Emerg­ing risk fac­tors for obe­si­ty include expo­sure to endocrine dis­rup­tors, which appear to do the most dam­age dur­ing times of max­i­mum devel­op­men­tal plas­tic­i­ty, and the gut micro­bio­ta. Our bod­ies con­tain about 1013 cells but as many as 1014microor­gan­isms. Cer­tain mod­i­fi­ca­tions in the num­ber and type of microor­gan­isms dur­ing infan­cy are asso­ci­at­ed with excess weight gain, at least in rodents. The infant gut is nor­mal­ly col­o­nized dur­ing tran­sit through the birth canal, which could be one rea­son why chil­dren deliv­ered by cesare­an sec­tion appear to be at ele­vat­ed risk for obe­si­ty.

Giv­en obesity’s numer­ous devel­op­men­tal deter­mi­nants, it is log­i­cal that effec­tive pre­ven­tion would tar­get mul­ti­ple mod­i­fi­able fac­tors. In com­bi­na­tion, two well-stud­ied pre­na­tal risk fac­tors, exces­sive ges­ta­tion­al weight gain and mater­nal smok­ing dur­ing preg­nan­cy, and two post­na­tal fac­tors, few­er months of breast-feed­ing and a short­er dura­tion of dai­ly sleep dur­ing infan­cy, are asso­ci­at­ed with wide vari­a­tion in child­hood obe­si­ty. In one study, preschool-age chil­dren whose moth­ers did not smoke or gain exces­sive weight dur­ing preg­nan­cy and who were breast-fed for at least 12 months and slept for at least 12 hours per day dur­ing infan­cy had a pre­dict­ed obe­si­ty preva­lence of 6%, as com­pared with 29% among chil­dren for whom the oppo­site was true for all four risk fac­tors; the rates were sim­i­lar (4% and 28%, respec­tive­ly) when the chil­dren reached 7 to 10 years of age Prob­a­bil­i­ty of Obe­si­ty at 7 to 10 Years of Age for 16 Com­bi­na­tions of Four Mod­i­fi­able Pre­na­tal and Post­na­tal Risk Fac­tors.). These obser­va­tion­al data raise the pos­si­bil­i­ty that avoid­ing some or all of these risk fac­tors could sub­stan­tial­ly reduce the pro­por­tion of child­hood obe­si­ty.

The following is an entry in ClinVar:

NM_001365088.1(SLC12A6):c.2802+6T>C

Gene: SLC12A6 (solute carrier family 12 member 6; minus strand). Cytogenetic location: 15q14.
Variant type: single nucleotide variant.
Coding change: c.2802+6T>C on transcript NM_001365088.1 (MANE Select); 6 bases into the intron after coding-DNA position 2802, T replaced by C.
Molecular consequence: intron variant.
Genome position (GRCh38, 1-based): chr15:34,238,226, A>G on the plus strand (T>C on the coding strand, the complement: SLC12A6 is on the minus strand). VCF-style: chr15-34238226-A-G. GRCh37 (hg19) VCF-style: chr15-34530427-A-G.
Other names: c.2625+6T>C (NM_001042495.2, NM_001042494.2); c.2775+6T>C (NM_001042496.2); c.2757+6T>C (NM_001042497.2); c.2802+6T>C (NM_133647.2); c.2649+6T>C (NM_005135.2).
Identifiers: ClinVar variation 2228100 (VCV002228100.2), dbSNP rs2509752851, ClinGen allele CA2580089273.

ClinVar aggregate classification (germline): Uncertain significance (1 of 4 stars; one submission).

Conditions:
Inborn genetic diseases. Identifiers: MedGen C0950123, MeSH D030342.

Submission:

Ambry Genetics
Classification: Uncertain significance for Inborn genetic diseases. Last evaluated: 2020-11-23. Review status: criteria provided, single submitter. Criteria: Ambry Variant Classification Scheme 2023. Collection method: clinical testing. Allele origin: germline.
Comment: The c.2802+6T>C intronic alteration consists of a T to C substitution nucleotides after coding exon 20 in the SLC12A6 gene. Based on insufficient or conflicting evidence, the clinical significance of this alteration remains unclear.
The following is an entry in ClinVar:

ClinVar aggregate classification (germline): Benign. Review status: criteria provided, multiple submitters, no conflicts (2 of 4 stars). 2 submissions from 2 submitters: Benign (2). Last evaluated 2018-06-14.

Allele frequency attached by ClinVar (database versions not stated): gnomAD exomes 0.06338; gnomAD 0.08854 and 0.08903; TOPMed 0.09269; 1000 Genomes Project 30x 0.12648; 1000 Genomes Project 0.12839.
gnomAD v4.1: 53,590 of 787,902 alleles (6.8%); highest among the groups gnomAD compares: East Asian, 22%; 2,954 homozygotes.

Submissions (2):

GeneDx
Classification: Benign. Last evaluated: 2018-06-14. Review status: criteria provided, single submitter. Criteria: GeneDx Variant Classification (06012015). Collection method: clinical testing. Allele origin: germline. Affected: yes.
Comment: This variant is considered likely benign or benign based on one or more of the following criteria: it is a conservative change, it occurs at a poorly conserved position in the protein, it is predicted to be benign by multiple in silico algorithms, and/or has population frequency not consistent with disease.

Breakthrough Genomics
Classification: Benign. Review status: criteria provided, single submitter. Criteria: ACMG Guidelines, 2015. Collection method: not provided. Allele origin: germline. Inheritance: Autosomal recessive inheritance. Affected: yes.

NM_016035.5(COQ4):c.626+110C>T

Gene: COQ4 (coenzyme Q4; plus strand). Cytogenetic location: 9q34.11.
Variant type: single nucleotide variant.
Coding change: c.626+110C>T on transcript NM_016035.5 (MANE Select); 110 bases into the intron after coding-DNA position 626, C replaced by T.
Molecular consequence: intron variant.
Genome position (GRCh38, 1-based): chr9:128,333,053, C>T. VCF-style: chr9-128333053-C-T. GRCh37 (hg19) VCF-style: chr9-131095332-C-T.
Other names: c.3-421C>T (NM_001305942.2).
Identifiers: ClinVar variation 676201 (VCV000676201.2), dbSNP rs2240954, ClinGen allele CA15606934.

Pre­vent­ing racial and eth­nic dis­par­i­ties in obe­si­ty risk will also require a devel­op­men­tal approach. By school age, rates of obe­si­ty among black and His­pan­ic chil­dren in the Unit­ed States are high­er than the rates among white chil­dren, even after adjust­ment for socioe­co­nom­ic cir­cum­stances. Many of the risk fac­tors dur­ing preg­nan­cy and ear­ly child­hood are more preva­lent among non­white per­sons, and they explain a sub­stan­tial pro­por­tion of racial and eth­nic dif­fer­ences in obe­si­ty in mid-child­hood.